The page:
Wednesday, 22 February 2012

Making Mice using socks and milk cartons/bottles!

 Meet "Henry" Sock mouse!
Isla decided this morning that she hated a pair of socks, and it needed to be a mouse. No idea what caused this, or where it came from, but I am always up for a challenge. She also said that she wanted to draw it, help cut it out, and be the designer.

One of that hardest things crafting with a nearly four year old is patterns/stencils and so on. It looks like she should be able to do it, but actually its really fiddly - so as I was washing out a milk bottle/carton, it came to me that it would be great to use for durable, re usable templates. Here it is all cut up - these are the bits that went in the recycling bin:

 Then Isla drew a mousey sort-of shape, and I cut round it on paper - we decided we needed 2 pieces (1 piece reversed) for a body, then a bit to go underneath that was mostly straight, but curved front and back:
 Then I chopped up the offending socks, keeping the ribbed ankle for other projects, discarding the toes:
 Then I put the paper templates on the milk bottle, and cut round them. Small bluntish scissors worked ok, so my nearly four year old was able to do some of it :-) Then we laid the templates on the sock, and cut out the pieces.
 Then we chose a good tail. We had ribbon, yarn, string, and this cord, which was the winner!
 Then we cut some ear shapes out of the milk bottle, then cut round the bottle templates in felt.
 Then I assemble the pieces near my sewing machine. Turn both body pieces right sides together, the stitch along the top of the body. Then put the bottom piece on, so that the mouse is completely inside out, leaving a tail and stuffing hole at the back - but slightly to the side, as its easier to hand sew one seam than where the whole lot joins at the tail, plus sewing in the tail. If you are having trouble getting your machine to sew from the edge - its getting tangled and the feed dogs arent moving it forward, start slightly further in, then sew backwards to the end then forwards.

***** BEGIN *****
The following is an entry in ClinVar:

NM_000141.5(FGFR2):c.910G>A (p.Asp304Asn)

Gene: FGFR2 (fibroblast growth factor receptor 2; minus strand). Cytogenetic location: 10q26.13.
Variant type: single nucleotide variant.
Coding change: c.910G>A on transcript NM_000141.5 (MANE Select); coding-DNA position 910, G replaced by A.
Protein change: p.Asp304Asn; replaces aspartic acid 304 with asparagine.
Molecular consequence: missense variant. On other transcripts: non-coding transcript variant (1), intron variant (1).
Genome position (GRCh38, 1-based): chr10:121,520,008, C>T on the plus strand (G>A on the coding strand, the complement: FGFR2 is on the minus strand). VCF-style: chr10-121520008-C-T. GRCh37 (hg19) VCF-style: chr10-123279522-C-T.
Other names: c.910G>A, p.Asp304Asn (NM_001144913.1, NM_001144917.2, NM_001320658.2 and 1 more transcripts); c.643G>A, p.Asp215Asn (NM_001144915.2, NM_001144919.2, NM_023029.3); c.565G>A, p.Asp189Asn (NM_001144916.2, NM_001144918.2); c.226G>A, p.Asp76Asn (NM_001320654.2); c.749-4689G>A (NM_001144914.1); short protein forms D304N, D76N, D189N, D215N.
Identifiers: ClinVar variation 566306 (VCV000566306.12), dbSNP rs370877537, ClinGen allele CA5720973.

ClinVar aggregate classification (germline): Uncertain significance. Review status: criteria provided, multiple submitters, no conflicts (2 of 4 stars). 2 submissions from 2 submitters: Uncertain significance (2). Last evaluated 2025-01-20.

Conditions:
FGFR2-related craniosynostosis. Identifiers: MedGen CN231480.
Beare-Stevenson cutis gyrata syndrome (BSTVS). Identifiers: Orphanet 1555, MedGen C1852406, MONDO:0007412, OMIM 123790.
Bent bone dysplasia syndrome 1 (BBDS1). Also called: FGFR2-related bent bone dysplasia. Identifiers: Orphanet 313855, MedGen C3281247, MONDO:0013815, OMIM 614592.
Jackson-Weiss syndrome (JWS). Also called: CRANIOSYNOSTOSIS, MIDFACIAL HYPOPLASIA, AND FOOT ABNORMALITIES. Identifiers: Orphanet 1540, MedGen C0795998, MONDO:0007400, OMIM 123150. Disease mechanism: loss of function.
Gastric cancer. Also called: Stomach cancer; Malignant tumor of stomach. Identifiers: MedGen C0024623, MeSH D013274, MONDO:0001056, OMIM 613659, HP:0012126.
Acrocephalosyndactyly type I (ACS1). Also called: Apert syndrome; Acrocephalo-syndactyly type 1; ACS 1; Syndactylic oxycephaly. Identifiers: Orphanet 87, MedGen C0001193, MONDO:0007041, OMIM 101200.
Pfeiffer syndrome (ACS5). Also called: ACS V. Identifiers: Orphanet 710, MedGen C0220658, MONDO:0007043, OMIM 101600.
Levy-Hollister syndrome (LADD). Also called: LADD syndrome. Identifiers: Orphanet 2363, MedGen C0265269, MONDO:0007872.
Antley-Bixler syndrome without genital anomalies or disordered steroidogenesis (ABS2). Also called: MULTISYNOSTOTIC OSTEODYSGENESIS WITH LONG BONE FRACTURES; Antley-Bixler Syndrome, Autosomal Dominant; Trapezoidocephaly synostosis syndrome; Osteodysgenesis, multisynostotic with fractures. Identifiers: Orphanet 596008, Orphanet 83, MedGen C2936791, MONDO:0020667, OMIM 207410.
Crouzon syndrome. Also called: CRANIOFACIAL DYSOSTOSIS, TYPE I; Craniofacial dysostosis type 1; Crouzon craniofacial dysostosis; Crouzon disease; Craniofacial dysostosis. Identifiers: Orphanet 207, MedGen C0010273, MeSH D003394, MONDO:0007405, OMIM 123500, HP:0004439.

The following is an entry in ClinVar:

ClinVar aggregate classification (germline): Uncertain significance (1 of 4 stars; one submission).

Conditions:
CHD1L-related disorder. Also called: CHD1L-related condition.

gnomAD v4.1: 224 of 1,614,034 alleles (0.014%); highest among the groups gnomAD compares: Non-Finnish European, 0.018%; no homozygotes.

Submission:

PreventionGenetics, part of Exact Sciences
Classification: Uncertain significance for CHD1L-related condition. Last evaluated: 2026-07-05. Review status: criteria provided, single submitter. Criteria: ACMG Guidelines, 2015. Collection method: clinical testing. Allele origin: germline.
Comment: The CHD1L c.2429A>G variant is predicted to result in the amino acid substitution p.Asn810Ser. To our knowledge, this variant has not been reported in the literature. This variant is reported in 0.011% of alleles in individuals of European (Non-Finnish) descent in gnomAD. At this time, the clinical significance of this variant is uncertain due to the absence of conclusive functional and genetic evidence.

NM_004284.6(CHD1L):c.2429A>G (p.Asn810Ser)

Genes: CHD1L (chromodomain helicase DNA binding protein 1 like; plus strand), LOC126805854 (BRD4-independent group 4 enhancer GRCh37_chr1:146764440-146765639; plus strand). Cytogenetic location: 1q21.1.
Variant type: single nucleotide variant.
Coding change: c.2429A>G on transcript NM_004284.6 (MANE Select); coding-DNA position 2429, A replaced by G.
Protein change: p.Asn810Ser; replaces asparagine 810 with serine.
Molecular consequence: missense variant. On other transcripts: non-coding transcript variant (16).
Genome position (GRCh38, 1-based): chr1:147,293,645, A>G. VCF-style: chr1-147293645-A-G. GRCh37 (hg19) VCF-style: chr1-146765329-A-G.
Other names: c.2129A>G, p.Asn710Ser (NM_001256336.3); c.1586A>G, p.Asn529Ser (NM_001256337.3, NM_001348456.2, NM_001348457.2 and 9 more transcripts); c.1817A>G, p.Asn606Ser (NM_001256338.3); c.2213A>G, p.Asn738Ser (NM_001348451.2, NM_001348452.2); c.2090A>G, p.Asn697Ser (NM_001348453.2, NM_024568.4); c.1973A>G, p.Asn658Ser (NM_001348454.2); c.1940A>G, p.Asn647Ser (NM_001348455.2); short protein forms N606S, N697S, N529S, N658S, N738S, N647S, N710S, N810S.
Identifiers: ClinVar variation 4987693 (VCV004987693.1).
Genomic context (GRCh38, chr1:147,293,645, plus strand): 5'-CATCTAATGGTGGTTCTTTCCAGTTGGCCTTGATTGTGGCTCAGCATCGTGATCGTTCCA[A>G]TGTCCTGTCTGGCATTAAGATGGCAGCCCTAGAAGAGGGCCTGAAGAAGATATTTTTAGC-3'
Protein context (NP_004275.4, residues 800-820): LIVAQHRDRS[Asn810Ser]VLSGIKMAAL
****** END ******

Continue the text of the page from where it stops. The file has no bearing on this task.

This is what it looks like inside out (apologies for photo - Isla took it)
Apologies for lack of pics here - Isla got 'very' involved, and I'm new to tutes, and forgot *blush*

Turn right way round, and stuff through end hole. I used sheeps wool, but acrylic stuffing would work fine. Maybe add some beans to make it weighted if you fancy.

When stuffed as you would like it, poke the tail in the hole and sew the whole lot up, making sure you turn the edges under so they don't fray. At this point you may wonder what this blob thing is meant to be, and your little one helping may look a tad disappointed. Don't fret - it will all come together!

You get to do the fun bit - accessorise your mouse however you (or more likely your helper) decides. Isla chose the bits and pieces for hers and Lucas' mice. Sew on the felt ears, and if adding pom pom eyes like these - sew from one through the mouse to the other and back again - it helps line them up, and anchors them firmly. Also, rather than making knots to finish your seams, do what doll makers do - run the thread through the doll (or mouse) and then cut it - holds really firmly and you don't get ugly knots. For dolls you would probably need a big scary looking needle, but not so for these diddy mice.

Thus Henry and John were created by a 4 year old (and her Mum) using milk bottles and old (rejected) socks, based on a 4 year olds sketches, with Isla doing a huge amount of the work herself. Henry and John are now snuggled on their respective owners pillows for the night!
Henry!

John!

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Love Sarah